24. Lines 820-838: The discussion on the range of possible protective measures should attempt to illustrate and bound methods of acceptable levels of protection. For example, the relocation of some RAPs may be impractical. Similarly, the interdiction and prevention of reentry of some fauna may also be impossible. In such instances, the only practical means in providing some level of protection may have to rely instead on remediation, where the acceptable remediation methods would be defined by cost-benefit analyses.
25. Line 995: Why is this text underlined? The information contained in this publication (or publications 108 and 114) are not internationally endorsed criteria and standards. They contain recommendations that may be adopted of other organizations like the International Atomic Energy Agency or the European Commission which may use this information to develop criteria and standards.
26. Lines 1029-1097: There are a number of European standards referenced within this section. It is not clear how these standards comport with the relevant NRC & EPA standards and regulations.
27. Lines 1096-1097: Is it the expectation that the most exposed or most sensitive biota, be based on those identified in the RAP, or is it the expectation that this list would be an environment specific list that would need to be generated by owner of each potential discharge source? If so, it is not clear as to whether the owner/operator of a site would have the expertise, obtain the right of access to adjacent properties, and resources to conduct such studies or census of local RAPs.
28. Line 1514: It is not clear what is meant by “, or of potential discharges in the future.”, either with respect to the time frame encompassed by the “…in the future…”. The discussion should provide more details, are future releases associated with routine (e.g., continuous or periodic) discharges associated with normal plant operations, or is it the expectation that some discharges will be associated with accidental releases in addition to normal release?
29. Line 1518: It is not clear how exposure during migration or from the use of other feeding grounds can routinely be considered during the evaluation of a potential discharge scenario, nor is it clear how other potential owners of discharge pathways would be expected to interact with each other.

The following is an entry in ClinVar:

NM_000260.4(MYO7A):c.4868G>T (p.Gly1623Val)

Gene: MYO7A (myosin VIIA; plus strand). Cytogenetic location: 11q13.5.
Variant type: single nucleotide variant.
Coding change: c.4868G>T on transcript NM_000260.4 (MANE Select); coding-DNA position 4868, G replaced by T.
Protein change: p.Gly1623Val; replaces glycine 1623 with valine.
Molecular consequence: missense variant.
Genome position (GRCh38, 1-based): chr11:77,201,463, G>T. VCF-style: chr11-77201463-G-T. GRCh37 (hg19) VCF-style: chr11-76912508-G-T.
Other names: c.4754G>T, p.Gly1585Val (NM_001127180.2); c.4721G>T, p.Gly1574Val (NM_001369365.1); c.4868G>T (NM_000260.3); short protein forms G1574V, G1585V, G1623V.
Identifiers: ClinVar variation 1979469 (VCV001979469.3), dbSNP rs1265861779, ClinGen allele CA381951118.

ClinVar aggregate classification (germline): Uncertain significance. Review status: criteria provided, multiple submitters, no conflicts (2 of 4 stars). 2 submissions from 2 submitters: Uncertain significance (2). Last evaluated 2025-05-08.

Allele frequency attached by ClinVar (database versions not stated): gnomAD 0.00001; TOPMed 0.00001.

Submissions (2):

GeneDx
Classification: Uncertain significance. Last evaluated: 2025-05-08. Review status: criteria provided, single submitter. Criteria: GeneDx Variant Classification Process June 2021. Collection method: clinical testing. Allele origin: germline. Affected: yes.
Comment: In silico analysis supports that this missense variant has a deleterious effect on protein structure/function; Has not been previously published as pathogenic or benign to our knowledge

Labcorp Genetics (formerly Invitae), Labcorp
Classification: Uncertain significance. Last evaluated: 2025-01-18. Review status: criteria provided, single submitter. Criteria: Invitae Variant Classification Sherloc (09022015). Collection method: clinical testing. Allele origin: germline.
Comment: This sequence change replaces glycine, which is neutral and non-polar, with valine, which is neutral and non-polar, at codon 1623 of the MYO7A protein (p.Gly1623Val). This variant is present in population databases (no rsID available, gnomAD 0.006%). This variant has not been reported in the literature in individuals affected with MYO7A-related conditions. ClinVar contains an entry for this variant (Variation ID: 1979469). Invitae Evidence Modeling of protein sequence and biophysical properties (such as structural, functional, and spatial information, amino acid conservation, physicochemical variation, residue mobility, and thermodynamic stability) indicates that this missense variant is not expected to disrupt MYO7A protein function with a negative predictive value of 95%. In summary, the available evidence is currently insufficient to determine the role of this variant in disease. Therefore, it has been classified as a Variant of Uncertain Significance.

30. Line 1618: This line refers to Annex 4, but this document does not contain an Annex 4. Is this a reference to Appendix 1?
31. Line 1676: Suggest changing “benthic” to “bottom” for clarity to more readers.
32. Line 1678: Change “pelagic” to “deepwater dwelling” for clarity to more readers.
33. Line 1766: This line refers to Annex 3, but this document does not contain an Annex 3. Is this a reference to Appendix 1?
34. Lines 2204-205: APPENDIX 3: SELECTED EXAMPLES OF NATIONAL ENVIRONMENTAL LEGISLATION – USA should list a US Government sponsored website such as http://www.epa.gov/lawsregs/laws/ instead of a commercial or advocacy legal entity, such as www.hg.org/environ
35. Lines 2209-2210: In the Appendix 4 tabulation, what does the population “>1000” mean for grass and seaweed? Wouldn’t an areal unit be more practical, such as fractional hectares, or as a productive yield, such as kg/m2?
36. Line 2163: Cite a reference for these four tables or state they are adapted from tables in Publication 108 (2008).
37. Line 2163, Appendix 1: Reconsider which dose bands LD50/30 data is placed. The first dose band is for a dose rate > 1 Gray per day. In most instances, the LD50/30 will be exceeded within one to four weeks. The second dose rate band (100-1,000 mGy per day) will deliver between 3 and 30 Gy within the first month of exposure. Would this be lethal to 50% of the exposed deer? Might this also occur in the next dose rate band (10 – 100 mGy per day), as well? The LD50/30 data in Table A3 appear to be appropriate for the top dose rate band with the exception of the bee larvae data which would be more appropriately placed in a lower dose band.